Jay Shivaram, 29, and his wife, Pallavi Srinivasa, 30, who both learned badminton in India, were playing at Smash City one recent weekday.

    "We used to play on the street," Shivaram said of his childhood. "We didn't know something like this existed here."

    At public high schools with large Asian American enrollments, such as Monta Vista and Homestead high schools in Cupertino, and Lynbrook High in San Jose, more than 100 students will try out for 65 to 70 spots on the badminton team. Nearly all the people playing at Smash City recently were Asian American.

    "Asians, when competing with their Caucasian counterparts on football and basketball teams, tend to be smaller and less built," said Phu Khuu, Vietnamese American founder of Bintang Badminton Academy in Sunnyvale, which opened in 2001. "Badminton is an agile speed game that a bigger person would be bulky at."

    Many of the adults who are active in badminton bat the shuttlecock around with their children.

    "It's something they used to play while they were young, and while the kids are training, they can play themselves," said Smash City co-founder Wayne Lum, whose son competes.

    Some younger players, such as Lauren Todt, 17, of Danville, are exasperated that badminton has a reputation as an "Asian" pursuit. She began training at age 10, steeped in the sport after watching her parents play.

    Now a champion player who has placed first and second in national competitions in her age category, she trains five to six days a week. She took a break from practice on a recent weekday at Smash City, which is co-owned by her father, Jim, who is white. Her mother is a Chinese immigrant from Hong Kong.

    "It's just an excuse not to play," said Todt, concerned that people shy away from the sport because they think only Asians play. "Everyone gets a taste of baseball and basketball, but not badminton."

    The sport tests her agility, strength, and coordination, Todt said.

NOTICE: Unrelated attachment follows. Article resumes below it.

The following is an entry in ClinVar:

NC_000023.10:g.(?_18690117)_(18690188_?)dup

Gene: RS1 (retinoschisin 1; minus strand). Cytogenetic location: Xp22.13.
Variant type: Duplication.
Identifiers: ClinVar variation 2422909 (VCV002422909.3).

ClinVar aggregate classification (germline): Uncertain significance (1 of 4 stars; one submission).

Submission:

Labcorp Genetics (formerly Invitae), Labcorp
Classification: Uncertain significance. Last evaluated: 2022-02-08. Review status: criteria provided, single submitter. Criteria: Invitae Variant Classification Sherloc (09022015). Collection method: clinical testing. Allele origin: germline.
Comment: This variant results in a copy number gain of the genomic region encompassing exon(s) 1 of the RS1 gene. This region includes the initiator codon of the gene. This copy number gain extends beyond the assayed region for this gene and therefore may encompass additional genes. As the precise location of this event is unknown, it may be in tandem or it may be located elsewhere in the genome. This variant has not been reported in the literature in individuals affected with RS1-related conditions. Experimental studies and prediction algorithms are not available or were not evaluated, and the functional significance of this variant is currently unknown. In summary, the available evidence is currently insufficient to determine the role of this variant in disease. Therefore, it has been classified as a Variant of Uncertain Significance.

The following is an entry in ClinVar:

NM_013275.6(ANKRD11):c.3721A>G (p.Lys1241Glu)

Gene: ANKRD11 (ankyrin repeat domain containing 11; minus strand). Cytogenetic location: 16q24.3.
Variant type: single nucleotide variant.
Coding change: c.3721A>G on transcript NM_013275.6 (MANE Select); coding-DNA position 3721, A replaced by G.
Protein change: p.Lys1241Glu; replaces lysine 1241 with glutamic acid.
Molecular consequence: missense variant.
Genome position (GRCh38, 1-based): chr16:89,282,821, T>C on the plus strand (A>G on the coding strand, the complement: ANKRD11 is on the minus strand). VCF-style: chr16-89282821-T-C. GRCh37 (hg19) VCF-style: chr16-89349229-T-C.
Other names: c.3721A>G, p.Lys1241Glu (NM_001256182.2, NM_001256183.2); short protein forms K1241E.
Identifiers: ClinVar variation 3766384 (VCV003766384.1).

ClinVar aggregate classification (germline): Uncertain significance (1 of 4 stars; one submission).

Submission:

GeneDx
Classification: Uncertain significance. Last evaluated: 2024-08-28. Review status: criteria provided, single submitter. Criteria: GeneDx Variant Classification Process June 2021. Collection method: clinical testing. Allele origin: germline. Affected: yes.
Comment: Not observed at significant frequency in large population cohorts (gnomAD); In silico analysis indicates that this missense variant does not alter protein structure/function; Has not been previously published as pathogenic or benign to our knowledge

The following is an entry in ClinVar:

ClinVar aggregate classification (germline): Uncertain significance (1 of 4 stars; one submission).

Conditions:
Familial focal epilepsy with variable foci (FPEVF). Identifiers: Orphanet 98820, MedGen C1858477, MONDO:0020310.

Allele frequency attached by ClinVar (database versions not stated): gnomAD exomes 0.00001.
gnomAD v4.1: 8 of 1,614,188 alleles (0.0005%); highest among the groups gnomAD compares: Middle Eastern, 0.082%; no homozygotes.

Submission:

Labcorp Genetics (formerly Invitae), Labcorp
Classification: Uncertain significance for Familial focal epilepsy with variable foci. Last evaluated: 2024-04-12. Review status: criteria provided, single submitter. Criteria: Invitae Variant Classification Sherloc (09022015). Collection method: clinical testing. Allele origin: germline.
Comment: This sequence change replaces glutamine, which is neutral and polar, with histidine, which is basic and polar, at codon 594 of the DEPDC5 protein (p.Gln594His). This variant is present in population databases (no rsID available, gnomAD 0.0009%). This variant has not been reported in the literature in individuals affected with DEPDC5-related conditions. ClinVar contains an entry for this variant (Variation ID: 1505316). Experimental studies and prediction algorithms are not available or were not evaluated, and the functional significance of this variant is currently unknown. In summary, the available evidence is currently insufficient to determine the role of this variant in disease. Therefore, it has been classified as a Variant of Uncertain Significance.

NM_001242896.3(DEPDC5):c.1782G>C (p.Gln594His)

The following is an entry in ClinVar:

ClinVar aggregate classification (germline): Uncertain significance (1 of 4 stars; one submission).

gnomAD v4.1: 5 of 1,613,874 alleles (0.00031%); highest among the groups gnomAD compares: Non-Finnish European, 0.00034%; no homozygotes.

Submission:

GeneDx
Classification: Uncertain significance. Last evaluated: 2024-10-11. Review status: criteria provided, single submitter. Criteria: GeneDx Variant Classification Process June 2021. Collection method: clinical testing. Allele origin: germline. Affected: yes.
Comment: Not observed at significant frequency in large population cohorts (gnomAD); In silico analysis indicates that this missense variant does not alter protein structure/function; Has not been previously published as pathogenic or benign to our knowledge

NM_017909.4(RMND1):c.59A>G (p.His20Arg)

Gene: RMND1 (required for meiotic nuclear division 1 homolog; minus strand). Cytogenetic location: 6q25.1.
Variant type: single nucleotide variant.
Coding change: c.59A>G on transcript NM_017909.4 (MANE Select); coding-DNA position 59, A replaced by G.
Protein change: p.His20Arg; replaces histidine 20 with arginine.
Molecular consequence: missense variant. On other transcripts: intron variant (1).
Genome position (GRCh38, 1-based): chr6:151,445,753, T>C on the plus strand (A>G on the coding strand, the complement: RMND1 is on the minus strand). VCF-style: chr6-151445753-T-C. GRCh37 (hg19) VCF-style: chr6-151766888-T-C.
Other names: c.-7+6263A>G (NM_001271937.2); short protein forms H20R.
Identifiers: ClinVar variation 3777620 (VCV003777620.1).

"It's what you need for all the other sports, combined," she said.

    Arnold Setiadi, 17, of San Francisco, learned how to play by watching his father. His family left Indonesia when Setiadi was 3 years old. In 2002, he trained in Indonesia, where competitive players work out for as long as seven hours a day, including running through the steamy streets.

    "The courts look small, but you run around a lot," said Setiadi, a senior at Lincoln High in San Francisco who has placed first and second in national competitions.

    Though Setiadi started playing as a child, adults are picking up badminton later in life.

    Chinese pop singer Sally Yeh is a frequent visitor at Golden Gate Badminton Club in Menlo Park, where signs on the wall read, "Play badminton at your own risk."

    Yeh, who splits her time between the Bay Area and Hong Kong, picked up the sport six years ago and is now an "ambassador" for the International Badminton Federation. She loves the sport so much, she said, that her contract stipulates that her performances cannot conflict with her badminton playing.

    "After taking on this sport, my mental and physical agility is stronger and more flexible than when I was in my 20s," said Yeh, 44. "There are so many aspects, textures, twists and turns to this game. You never have the same game."

    E-mail Vanessa Hua at vahua@sfchronicle.com.
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  7. #7
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    Default

    LOL, too bad vrc didn't patented their queuing system